Malaria is one of the oldest diseases to have affected our primate ancestors, even long before homo sapiens ever existed. Sadly, it is extremely deadly in humans, so scientists around the world are always searching for innovative ways to tackle the disease, such as vaccines or even genetically modifying mosquitoes.
The creatures that cause malaria
Six parasite species spread malaria amongst humans, one of these is named P.malarie. A team at the University of Edinburgh has managed to gain valuable insight into this microorganism and homed in on its origins.
In the 1920s, scientists took a close look under a microscope and identified that chimpanzees could be infected with a seemingly identical parasite to P.malarie. It was always thought to be the same species, but no genetic analysis was carried out, creating a century-long presumption about the sample.
Where did P.malarie come from?
This is where the Scottish scientists come in. Through cutting-edge genetic analysis techniques, the samples could finally be compared to confirm what species they contained. Although they looked similar, three distinct strains were identified. P.malarie, the human infecting species, and two others that only infect apes.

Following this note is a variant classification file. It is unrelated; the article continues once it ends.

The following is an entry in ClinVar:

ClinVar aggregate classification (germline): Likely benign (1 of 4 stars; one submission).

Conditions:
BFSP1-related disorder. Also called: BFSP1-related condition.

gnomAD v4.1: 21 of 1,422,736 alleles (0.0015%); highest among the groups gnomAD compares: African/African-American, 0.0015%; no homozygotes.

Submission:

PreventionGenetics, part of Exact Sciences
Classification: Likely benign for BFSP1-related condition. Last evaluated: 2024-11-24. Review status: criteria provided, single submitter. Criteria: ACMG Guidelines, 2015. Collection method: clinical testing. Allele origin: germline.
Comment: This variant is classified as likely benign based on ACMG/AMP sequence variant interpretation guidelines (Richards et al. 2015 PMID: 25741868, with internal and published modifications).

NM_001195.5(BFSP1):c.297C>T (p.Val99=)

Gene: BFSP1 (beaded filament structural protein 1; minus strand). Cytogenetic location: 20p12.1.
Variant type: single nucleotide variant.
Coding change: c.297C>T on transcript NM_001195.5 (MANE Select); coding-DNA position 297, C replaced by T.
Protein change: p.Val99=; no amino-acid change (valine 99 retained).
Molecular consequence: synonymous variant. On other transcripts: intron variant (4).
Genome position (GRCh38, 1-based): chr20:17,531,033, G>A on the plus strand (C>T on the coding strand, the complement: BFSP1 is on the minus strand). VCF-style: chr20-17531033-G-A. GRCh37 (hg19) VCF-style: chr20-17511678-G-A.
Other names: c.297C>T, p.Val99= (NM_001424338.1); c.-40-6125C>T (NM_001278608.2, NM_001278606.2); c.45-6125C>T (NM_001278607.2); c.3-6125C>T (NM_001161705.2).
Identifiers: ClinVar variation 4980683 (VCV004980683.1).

One of these parasites can be found in chimpanzees, bonobos, and gorillas across Central and West Africa, and is distantly related to P.malarie. The other ape parasite is much more closely related to the human-infecting species. Following this lead, further genetic analysis revealed this was likely P.malarie’s ancestor which managed to hop over from apes to humans.
Inspiring future parasite treatment
This study has helped explain the evolutionary link between malaria parasites that infect humans and their original ape-infecting ancestors. Although P. malariae brings about a mild form of malaria, it can still result in chronic, life-long infections. Understanding the evolutionary history of this strain is valuable for treatment and gauging human-parasite relationships generally.
“Among the six parasites that cause malaria in humans, P. malariae is one of the least well understood. Our findings could provide vital clues on how it became able to infect people, as well as helping scientists gauge if further jumps of ape parasites into humans are likely,” explained study author Dr. Lindsey Plenderleith.
Source study: Nature Communications – Zoonotic origin of the human malaria parasite Plasmodium malariae from African apes